According to reports, this scam is becoming increasingly common. Hackers trick someone into installing a remote access application, switch on their webcam when they’re doing something “indiscreet,” then Facebook message them a copy of the video, and threaten to show it to their parents/significant other/boss/whomever the person in the video would least like to see it. In short, it’s a crime of that type of psychopathic genius I wouldn’t wish on my worst enemy.
In the case of Hector Hernandez, the scheme paid off to the tune of $1,700 in three installments, money he was able to get his hands on by pawning $100,000 worth of jewelry he stole from his family (which doesn’t seem like a very good deal.) The scammers probably used a trojan horse to install the remote access tool or “RAT virus”, as they’re calling it on TV news, on Hector’s computer.
Chinese Teenagers Are Obsessed with Justin Bieber, Too
Right now, Justin Bieber is in the middle of the Asian segment of his “Believe” world tour. As well as playing some arena shows, he marked the occasion by making his groupies carry him up the Great Wall Of China and skateboarding around Beijing, as his own sweating bodyguards followed him. Unwilling to miss such a significant meeting of Western cultural imperialism and Eastern screaming teenagers, I headed over to the Mercedes-Benz Arena in the Pudong district of Shanghai to meet the local Beliebers.
Chinese people seem to be masters of the cult of personality and love famous people even more than the rest of us. When David Beckham was in Shanghai in June, for example, there was an actual stampede in his press conference and seven people were hospitalized. When was the last time YOU cared enough about a stranger to get covered in your own blood for them? If they were killing each other over a retired midfielder from England, what would they do for the most famous kid on Earth?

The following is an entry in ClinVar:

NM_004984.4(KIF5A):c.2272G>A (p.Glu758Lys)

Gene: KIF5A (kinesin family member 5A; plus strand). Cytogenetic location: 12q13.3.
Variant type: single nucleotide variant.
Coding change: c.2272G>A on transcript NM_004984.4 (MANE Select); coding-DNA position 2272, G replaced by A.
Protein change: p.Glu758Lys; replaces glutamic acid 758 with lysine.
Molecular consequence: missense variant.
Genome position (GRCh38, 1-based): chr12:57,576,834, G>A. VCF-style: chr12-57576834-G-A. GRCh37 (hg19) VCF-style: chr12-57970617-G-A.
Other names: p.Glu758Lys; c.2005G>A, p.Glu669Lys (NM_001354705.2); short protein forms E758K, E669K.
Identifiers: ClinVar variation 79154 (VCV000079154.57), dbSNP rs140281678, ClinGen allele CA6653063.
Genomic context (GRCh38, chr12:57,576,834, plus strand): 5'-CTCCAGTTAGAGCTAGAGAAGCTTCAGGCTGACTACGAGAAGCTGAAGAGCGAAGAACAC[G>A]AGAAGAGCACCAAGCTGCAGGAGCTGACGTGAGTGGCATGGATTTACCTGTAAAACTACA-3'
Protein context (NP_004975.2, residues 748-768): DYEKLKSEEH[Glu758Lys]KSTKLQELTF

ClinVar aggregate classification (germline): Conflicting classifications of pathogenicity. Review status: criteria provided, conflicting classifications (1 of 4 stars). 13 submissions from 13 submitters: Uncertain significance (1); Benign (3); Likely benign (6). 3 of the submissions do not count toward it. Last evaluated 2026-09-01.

The first people I met were Crystal (left) and Amy. As Crystal booted up her battery-powered “Belieber” sign, Amy told me that she likes Justin because, “he has a dream”. However, she also warned me that, “You don’t have to like everything about someone – I don’t like his tattoos and he was a bit lazy on The Great Wall.”
Unlike many of her western counterparts, Amy never wanted Selena Gomez—Justin’s ex—to disappear. “I like her music,” she explained. “And anyway, Justin would not fall in love with me, he’s 19.” Amy has got her head screwed on straight. When she chased me across the street five minutes later and begged me to get Justin’s autograph for her, I wished I could help her.
The Disabled Englishman Who’s Opened His Home to Teenage Drug Dealers
Recent cuts in government funding have made it increasingly hard for Britain’s disabled population to get by, with many of those with psychiatric or physical problems often struggling to escape the confines of their own homes. Often they have to rely on their friends and familes, who unfortunately might not be available to help.
One victim of the Conservatives’ plan to cut Britain’s debt is Barry, a 60-year-old from Watford who spent his early childhood in care and was diagnosed as manic depressive as a teenager. His vulnerable mental state eventually led to alcoholism and addiction, and—after the death of his child—residential psychiatric care. Finally, he wound up in prison. For the past ten years, Barry has been suffering from a degenerative muscle condition that has left him mostly housebound, and his condition has only worsened since the cuts have set it.